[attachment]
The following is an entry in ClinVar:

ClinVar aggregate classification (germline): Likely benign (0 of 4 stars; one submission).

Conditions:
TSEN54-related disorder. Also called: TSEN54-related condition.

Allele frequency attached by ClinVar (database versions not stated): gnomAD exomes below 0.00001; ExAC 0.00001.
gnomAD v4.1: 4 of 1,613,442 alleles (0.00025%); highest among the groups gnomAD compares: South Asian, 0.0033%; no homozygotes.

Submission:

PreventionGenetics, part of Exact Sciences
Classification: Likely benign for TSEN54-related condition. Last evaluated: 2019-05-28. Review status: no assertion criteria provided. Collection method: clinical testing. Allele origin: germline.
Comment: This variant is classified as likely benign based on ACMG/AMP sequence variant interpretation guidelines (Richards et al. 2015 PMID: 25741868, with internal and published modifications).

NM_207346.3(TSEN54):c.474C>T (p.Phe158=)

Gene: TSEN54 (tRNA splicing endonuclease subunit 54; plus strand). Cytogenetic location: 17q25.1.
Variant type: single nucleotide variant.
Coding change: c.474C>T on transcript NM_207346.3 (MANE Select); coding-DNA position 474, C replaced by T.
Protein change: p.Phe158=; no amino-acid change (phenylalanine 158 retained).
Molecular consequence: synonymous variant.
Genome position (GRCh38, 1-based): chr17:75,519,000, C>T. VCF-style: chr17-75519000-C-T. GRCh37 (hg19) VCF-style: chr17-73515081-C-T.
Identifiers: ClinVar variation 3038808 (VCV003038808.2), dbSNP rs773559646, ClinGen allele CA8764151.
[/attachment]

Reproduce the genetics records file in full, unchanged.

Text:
The following is an entry in ClinVar:

ClinVar aggregate classification (germline): Likely benign (0 of 4 stars; one submission).

Conditions:
TSEN54-related disorder. Also called: TSEN54-related condition.

Allele frequency attached by ClinVar (database versions not stated): gnomAD exomes below 0.00001; ExAC 0.00001.
gnomAD v4.1: 4 of 1,613,442 alleles (0.00025%); highest among the groups gnomAD compares: South Asian, 0.0033%; no homozygotes.

Submission:

PreventionGenetics, part of Exact Sciences
Classification: Likely benign for TSEN54-related condition. Last evaluated: 2019-05-28. Review status: no assertion criteria provided. Collection method: clinical testing. Allele origin: germline.
Comment: This variant is classified as likely benign based on ACMG/AMP sequence variant interpretation guidelines (Richards et al. 2015 PMID: 25741868, with internal and published modifications).

NM_207346.3(TSEN54):c.474C>T (p.Phe158=)

Gene: TSEN54 (tRNA splicing endonuclease subunit 54; plus strand). Cytogenetic location: 17q25.1.
Variant type: single nucleotide variant.
Coding change: c.474C>T on transcript NM_207346.3 (MANE Select); coding-DNA position 474, C replaced by T.
Protein change: p.Phe158=; no amino-acid change (phenylalanine 158 retained).
Molecular consequence: synonymous variant.
Genome position (GRCh38, 1-based): chr17:75,519,000, C>T. VCF-style: chr17-75519000-C-T. GRCh37 (hg19) VCF-style: chr17-73515081-C-T.
Identifiers: ClinVar variation 3038808 (VCV003038808.2), dbSNP rs773559646, ClinGen allele CA8764151.